1. ^ a b c d e f g h i j k l m n o No longer included in Greater Glasgow in 2016 figures.

Transport[edit]

Rail passengers 2018-19

In 1973, the Greater Glasgow Passenger Transport Executive was created to take over control of Glasgow Corporation Transport (which included the Glasgow Subway). Following local government reorganisation in 1975, control subsequently passed to Strathclyde Regional Council. The former PTE is now the Strathclyde Partnership for Transport, within Transport Scotland.

The city is served by the only metro system in Scotland, the Glasgow Subway; and by two international airports, Glasgow Prestwick Airport[8] and Glasgow Airport.[9]

Glasgow City Region[edit]

The Glasgow City Region[10] is a collection of local authorities clustered around Glasgow.[11] The eight constituent authorities are:

The population of this area in 2011 was 1,787,515. The city region is not a conurbation as significant parts of the council areas (and the whole of Inverclyde) are separated from Greater Glasgow by open countryside. It uses numerous other terms for itself, including Metropolitan Glasgow,[10] the metropolitan City-Region of Glasgow,[12] Glasgow and the Clyde Valley and Clydeside.

As a collection of individual local authorities the city region has no single municipal government however, following the agreement of a City Deal with the UK Government, the eight constituent authorities formally established a joint Glasgow and Clyde Valley Cabinet on 20 January 2015. This cabinet consists of the leaders of all eight councils, with the leader of Glasgow City Council being Chair of the Cabinet.[13] Prior to 2015 the eight authorities formed only a combined strategic planning authority.[12]

Metropolitan Glasgow[edit]

While the Scottish Government makes no official recognition of 'Metropolitan status' in its workings,[14] the term is used by other bodies. The European Union's statistical body Eurostat lists Glasgow as the 32nd most populous metropolitan area, or Larger Urban Zones, in the EU. Although not defining the boundaries of this metropolitan area, Eurostat state it consists "of over 1.7 million inhabitants covering an area of 3,346 km2".,[15] which is similar to the 1.75 million population of the Glasgow City Region and may suggest a correlation between the two. The Glasgow City Region's strategic development authority describes itself as the planning authority for the "Glasgow metropolitan area"[16] and the "metropolitan city-region of Glasgow".[12]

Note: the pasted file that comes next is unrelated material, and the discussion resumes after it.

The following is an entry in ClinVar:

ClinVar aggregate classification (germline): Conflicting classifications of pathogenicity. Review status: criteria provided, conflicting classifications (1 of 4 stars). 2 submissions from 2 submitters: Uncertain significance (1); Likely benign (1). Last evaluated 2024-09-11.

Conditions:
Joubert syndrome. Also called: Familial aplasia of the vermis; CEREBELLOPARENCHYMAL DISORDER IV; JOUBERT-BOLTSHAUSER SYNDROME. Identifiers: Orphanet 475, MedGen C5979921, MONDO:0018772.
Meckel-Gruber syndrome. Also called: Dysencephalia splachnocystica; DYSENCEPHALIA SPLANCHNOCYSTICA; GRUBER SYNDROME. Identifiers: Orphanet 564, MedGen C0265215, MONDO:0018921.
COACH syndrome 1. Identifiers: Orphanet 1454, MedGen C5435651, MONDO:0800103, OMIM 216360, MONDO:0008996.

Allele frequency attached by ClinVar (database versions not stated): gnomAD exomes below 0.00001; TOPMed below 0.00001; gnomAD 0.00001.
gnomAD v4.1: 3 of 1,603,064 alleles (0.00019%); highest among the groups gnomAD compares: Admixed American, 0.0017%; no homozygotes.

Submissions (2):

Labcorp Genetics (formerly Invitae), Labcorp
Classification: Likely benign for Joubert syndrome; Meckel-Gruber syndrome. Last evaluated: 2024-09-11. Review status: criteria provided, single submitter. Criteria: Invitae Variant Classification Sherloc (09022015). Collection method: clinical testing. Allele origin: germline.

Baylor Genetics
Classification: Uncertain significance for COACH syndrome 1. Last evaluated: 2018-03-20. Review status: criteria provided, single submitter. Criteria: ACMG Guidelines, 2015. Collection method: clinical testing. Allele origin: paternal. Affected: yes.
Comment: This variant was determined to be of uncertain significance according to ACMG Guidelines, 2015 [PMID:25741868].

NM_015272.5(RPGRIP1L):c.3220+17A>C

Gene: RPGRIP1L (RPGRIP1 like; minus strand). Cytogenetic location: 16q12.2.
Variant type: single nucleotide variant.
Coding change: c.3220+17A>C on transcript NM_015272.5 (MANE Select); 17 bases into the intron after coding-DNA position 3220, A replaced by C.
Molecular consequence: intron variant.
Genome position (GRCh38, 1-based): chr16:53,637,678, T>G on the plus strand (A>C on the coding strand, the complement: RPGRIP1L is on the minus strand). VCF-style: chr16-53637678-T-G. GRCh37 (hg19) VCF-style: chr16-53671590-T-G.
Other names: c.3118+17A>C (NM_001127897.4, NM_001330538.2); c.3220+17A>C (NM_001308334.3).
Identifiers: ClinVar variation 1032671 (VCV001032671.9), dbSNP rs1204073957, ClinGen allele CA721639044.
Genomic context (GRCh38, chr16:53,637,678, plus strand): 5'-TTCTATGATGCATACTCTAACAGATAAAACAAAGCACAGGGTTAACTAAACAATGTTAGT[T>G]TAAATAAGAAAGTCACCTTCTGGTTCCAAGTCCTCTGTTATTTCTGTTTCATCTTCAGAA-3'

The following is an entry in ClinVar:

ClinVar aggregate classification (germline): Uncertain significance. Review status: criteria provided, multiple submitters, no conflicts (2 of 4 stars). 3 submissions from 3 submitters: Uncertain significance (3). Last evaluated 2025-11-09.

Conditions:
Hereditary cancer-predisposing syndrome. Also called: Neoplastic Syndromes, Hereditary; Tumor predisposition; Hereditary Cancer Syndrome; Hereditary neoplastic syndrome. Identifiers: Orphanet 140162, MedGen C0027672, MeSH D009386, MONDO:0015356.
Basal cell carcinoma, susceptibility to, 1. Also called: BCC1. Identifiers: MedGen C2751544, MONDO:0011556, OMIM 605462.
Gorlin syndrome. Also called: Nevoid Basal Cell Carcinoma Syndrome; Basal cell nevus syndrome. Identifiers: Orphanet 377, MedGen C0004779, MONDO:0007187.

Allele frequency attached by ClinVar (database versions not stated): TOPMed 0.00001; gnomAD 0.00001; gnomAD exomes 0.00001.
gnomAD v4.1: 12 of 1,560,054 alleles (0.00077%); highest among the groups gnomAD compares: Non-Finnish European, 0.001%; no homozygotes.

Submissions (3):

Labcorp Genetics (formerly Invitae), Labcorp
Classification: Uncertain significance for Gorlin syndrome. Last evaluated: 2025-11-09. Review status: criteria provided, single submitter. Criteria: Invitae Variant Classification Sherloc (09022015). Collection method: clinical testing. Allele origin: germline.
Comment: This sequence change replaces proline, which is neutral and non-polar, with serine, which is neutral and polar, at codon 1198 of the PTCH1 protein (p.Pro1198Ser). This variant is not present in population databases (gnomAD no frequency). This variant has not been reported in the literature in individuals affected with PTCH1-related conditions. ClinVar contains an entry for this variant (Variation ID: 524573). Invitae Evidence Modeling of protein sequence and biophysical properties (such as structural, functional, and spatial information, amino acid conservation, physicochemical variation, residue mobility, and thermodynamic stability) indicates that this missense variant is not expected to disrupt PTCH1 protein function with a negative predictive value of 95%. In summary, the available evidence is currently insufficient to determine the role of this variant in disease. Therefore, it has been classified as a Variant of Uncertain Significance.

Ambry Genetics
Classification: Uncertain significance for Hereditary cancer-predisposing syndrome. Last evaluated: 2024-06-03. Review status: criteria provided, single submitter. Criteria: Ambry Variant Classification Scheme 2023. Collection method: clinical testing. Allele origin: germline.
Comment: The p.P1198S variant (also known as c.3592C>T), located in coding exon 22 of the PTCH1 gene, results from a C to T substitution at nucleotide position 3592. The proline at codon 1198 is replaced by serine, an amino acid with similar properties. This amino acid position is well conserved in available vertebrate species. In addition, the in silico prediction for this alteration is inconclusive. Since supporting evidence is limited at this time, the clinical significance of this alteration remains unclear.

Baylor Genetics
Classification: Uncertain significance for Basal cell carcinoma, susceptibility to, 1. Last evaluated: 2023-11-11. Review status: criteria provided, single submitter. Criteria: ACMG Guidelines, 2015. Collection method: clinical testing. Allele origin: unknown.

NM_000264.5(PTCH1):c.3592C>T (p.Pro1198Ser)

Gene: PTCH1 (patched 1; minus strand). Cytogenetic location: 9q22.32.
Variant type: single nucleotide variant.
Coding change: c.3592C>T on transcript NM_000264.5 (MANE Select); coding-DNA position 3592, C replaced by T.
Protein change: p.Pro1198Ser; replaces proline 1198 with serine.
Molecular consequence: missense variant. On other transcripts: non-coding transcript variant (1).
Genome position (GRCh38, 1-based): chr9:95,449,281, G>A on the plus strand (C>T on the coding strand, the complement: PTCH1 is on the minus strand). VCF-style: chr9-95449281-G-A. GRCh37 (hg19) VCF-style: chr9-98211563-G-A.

The former local government region of Strathclyde has also been identified as a metropolitan area surrounding the Greater Glasgow conurbation, and covers approximately 2.3 million people, 41% of Scotland's population.[17]

See also[edit]

References[edit]

  1. ^ a b United Kingdom: Countries and Major Urban Areas, CityPopulation.de
  2. ^ Urban Areas
  3. ^ "Layout 1" (PDF). Glasgow.gov.uk. Retrieved 14 November 2012.
  4. ^ a b "Key Statistics for Settlements and Localities Scotland". General Register Office for Scotland. Archived from the original on 27 September 2007. Retrieved 8 September 2008.
  5. ^ The UK’s major urban areas Archived 2010-01-07 at the Wayback Machine Office for National Statistics, 2005
  6. ^ a b "NRS – Background Information Settlements and Localities" (PDF). National Records of Scotland. Retrieved 29 September 2020.
  7. ^ [1] Archived 27 April 2009 at the Wayback Machine
  8. ^ "Glasgow Prestwick Airport. Holidays, parking, flight arrival and departure information". Gpia.co.uk. 6 September 2012. Retrieved 14 November 2012.
  9. ^ "Welcome to Glasgow Airport | Parking". Glasgow Airport. Retrieved 14 November 2012.
  10. ^ a b "Unknown" (PDF). Glasgow.gov.uk. Retrieved 14 November 2012. Cite uses generic title (help)
  11. ^ "Glasgow and Clyde Valley Structure Plan". Gcvore.gov.uk. Archived from the original on 20 May 2007. Retrieved 8 September 2008.
  12. ^ a b c "Glasgow and the Clyde Valley Structure Plan Joint Committee | GCVSDPA". Gcvcore.gov.uk. 28 February 2009. Archived from the original on 3 April 2012. Retrieved 14 November 2012.
  13. ^ "Committee Information - Error". www.glasgow.gov.uk.
  14. ^ "Parliamentary Business : Scottish Parliament". Scottish.parliament.uk. 14 August 2011. Archived from the original on 5 June 2011. Retrieved 14 November 2012.
  15. ^ "CityProfiles". Urban Audit. Archived from the original on 17 December 2007. Retrieved 14 November 2012.
  16. ^ "Glasgow and Clyde Valley Structure Plan Joint Committee". Gcvcore.gov.uk. 7 May 1998. Archived from the original on 20 May 2007. Retrieved 14 November 2012.
  17. ^ "Minister backs SPT on White Paper". Interchange Issue 7. Strathclyde Partnership for Transport. September 2004. Archived from the original on 13 June 2007. Retrieved 9 July 2007.

Coordinates: 55°51′43″N 4°15′16″W / 55.86200°N 4.25448°W / 55.86200; -4.25448